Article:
Growing beautiful dahlias is easier than you think. Proper planting and care will result in an abundance of beautiful blooms for you to enjoy in your garden and summer bouquets. Use these strategies to boost your dahlia growing success:
Start early for a long
season of flowers
Dahlias grow from sweet-potato-like tuberous roots often called tubers that are usually planted in late spring. For earlier blooms, start your dahlias indoors about four to six weeks before the last spring frost. Use one- or two-gallon pots with drainage holes. Fill them with a damp growing mix and cover the tip of the tubers with one to two inches of soil. Water sparingly until the sprouts emerge, which can take two to four weeks.
in late spring
Grow dahlias as you would tomatoes. Choose a sunny location with fertile, well-drained soil. To encourage healthy root growth, take time to loosen the soil in the planting area at least 12 inches deep. Don’t be in a rush to plant your dahlias. Wait until the soil is warm and all danger of frost has passed.
Good air circulation encourages strong, healthy growth. Space border dahlias 15 inches apart from the center of one plant to the next. Taller types should be spaced at least 18 to 24 inches on center. Plant so the top of the tuber is no more than one to two inches below the soil surface. It can take several weeks for the first sprouts to emerge, but once they do, the plants grow very quickly.
Pinch for fuller growth
and more blooms
When your dahlias reach a height of 10 to 12 inches, use scissors or sharp pruning shears to remove the top two or three sets of leaves. Pinched plants produce more side branches, resulting in sturdier growth and lots more flowers. Pinching will set the plants back by a week or two, but they will come back quickly.
Stake to avoid
Dahlias that grow more than three feet tall benefit from staking. This is especially true for varieties that produce large flowers. Staking helps plants stay upright, minimizes damage from wind and rain, keeps the flowers more visible, and makes it easier to deadhead. To avoid damaging the tubers, add the stakes at planting time or soon after. For more information on staking and pinching dahlias to increase flower production, read Longfield Gardens’ How to Pinch and Stake Dahlias (Longfield-gardens.com) article.
Feed your plants and
don’t let them go thirsty
Dahlias perform best when they receive a consistent amount of moisture throughout the growing season. Too much or too little water causes stress and can reduce flower production. When the weather is dry, water deeply once or twice a week, using drip irrigation, a soaker hose, or a watering wand. Keep the foliage as dry as possible to minimize disease. Mulching the soil with shredded leaves, evergreen needles, or other organic material will conserve moisture, moderate soil temperature, and suppress weeds.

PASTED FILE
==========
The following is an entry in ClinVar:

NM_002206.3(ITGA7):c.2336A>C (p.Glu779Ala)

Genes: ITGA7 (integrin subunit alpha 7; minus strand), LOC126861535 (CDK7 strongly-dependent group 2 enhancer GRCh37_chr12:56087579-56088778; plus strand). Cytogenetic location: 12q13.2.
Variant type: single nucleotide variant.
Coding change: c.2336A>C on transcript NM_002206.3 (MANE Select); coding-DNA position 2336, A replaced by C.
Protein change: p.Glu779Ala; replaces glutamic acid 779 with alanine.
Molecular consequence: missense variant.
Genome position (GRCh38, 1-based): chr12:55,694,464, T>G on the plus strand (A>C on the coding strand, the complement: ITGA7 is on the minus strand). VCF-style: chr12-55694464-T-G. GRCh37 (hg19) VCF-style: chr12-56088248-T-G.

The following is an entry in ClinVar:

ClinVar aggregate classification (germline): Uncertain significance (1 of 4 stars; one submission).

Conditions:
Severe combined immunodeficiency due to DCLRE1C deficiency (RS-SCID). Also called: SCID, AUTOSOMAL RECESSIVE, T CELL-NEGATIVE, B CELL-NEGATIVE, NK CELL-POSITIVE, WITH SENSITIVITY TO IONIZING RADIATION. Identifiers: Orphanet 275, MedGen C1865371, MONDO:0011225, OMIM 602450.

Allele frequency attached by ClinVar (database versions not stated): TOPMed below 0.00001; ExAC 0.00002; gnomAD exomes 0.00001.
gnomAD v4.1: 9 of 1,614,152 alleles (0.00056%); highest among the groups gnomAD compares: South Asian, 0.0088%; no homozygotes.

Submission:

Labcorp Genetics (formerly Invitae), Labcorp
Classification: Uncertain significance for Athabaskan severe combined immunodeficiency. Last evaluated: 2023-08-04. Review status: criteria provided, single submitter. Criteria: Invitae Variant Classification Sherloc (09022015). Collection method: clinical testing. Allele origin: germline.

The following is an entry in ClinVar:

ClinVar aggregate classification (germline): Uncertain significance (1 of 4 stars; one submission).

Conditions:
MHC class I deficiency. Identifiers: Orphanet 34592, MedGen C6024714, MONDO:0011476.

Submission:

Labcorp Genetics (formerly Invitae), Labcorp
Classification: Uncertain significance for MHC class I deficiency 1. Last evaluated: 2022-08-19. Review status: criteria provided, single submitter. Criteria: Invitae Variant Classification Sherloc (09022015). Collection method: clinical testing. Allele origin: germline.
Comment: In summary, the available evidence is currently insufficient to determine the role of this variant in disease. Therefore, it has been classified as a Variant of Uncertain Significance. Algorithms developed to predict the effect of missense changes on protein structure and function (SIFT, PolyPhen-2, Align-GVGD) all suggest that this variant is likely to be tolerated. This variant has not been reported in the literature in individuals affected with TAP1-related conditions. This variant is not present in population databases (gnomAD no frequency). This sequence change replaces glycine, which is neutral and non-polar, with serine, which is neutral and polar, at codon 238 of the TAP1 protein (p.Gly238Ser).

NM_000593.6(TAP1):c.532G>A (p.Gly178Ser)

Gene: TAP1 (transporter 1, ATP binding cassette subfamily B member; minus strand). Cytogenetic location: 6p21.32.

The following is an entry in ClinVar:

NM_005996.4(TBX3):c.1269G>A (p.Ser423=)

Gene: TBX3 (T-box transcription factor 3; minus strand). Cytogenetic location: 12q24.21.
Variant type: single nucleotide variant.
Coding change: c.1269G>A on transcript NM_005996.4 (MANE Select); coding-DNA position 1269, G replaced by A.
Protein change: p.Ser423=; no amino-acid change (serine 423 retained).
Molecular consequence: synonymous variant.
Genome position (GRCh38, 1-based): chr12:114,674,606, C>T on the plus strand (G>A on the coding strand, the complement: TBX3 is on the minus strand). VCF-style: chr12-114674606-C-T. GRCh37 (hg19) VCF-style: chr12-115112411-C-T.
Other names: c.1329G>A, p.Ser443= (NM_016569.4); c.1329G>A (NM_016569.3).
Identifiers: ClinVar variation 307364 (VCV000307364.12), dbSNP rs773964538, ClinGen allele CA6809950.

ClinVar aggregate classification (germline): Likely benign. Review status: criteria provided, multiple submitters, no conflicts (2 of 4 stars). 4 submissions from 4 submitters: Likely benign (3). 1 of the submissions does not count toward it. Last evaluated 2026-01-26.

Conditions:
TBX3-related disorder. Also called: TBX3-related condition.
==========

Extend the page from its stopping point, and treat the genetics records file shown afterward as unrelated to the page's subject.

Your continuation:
Dahlias perform best when they are well-fed. Enrich the soil with compost and add a low-nitrogen, slow-release fertilizer at planting time. Once the plants are 12-18 inches tall, many gardeners boost performance with an additional slow-release fertilizer application or several liquid fertilizer applications every three to four weeks. Follow the label directions for the timing and application rates of the fertilizers you select.
Pruning and deadheading
The more flowers you cut, the more flowers you’ll get. Harvesting flowers twice a week will encourage a plentiful supply of blooms. Spent flowers should be removed immediately (deadheading) to minimize pest and disease problems. Always use sharp bypass pruners or snips to make clean cuts. If you want flowers with long stems, be willing to sacrifice some side buds. Stems come back longer and stronger when you cut deep into the plant and close to a main branch.
Dahlias require a little more time and attention than many other flowering plants. But your efforts will be handsomely rewarded with a bounty of beautiful blooms and a sense of accomplishment.
Melinda Myers has written more than 20 gardening books, including the recently released “Midwest Gardener’s Handbook, 2nd Edition” and “Small Space Gardening”. She hosts The Great Courses “How to Grow Anything” DVD instant video series and the nationally syndicated Melinda’s Garden Moment TV & radio program. Myers is a columnist and contributing editor for Birds & Blooms magazine and was commissioned by Longfield Gardens for her expertise to write this article. Her website is www.MelindaMyers.com.